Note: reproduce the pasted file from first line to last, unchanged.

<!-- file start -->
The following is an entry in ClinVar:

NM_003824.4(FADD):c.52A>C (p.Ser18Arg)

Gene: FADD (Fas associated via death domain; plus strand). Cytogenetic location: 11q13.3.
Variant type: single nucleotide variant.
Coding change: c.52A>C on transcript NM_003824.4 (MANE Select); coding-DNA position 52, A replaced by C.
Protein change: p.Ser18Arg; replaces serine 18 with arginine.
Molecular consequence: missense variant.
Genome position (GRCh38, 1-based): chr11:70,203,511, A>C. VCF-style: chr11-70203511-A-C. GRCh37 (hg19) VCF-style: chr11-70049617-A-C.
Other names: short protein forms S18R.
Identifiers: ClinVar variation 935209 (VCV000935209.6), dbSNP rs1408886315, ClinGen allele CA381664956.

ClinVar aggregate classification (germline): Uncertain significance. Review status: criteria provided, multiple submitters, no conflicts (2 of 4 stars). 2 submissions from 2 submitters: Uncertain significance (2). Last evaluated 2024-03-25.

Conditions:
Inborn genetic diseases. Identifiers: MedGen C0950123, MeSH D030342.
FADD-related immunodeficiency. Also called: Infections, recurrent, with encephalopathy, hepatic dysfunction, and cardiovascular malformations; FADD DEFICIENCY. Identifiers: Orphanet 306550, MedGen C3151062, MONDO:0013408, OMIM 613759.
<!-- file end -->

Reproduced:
The following is an entry in ClinVar:

NM_003824.4(FADD):c.52A>C (p.Ser18Arg)

Gene: FADD (Fas associated via death domain; plus strand). Cytogenetic location: 11q13.3.
Variant type: single nucleotide variant.
Coding change: c.52A>C on transcript NM_003824.4 (MANE Select); coding-DNA position 52, A replaced by C.
Protein change: p.Ser18Arg; replaces serine 18 with arginine.
Molecular consequence: missense variant.
Genome position (GRCh38, 1-based): chr11:70,203,511, A>C. VCF-style: chr11-70203511-A-C. GRCh37 (hg19) VCF-style: chr11-70049617-A-C.
Other names: short protein forms S18R.
Identifiers: ClinVar variation 935209 (VCV000935209.6), dbSNP rs1408886315, ClinGen allele CA381664956.

ClinVar aggregate classification (germline): Uncertain significance. Review status: criteria provided, multiple submitters, no conflicts (2 of 4 stars). 2 submissions from 2 submitters: Uncertain significance (2). Last evaluated 2024-03-25.

Conditions:
Inborn genetic diseases. Identifiers: MedGen C0950123, MeSH D030342.
FADD-related immunodeficiency. Also called: Infections, recurrent, with encephalopathy, hepatic dysfunction, and cardiovascular malformations; FADD DEFICIENCY. Identifiers: Orphanet 306550, MedGen C3151062, MONDO:0013408, OMIM 613759.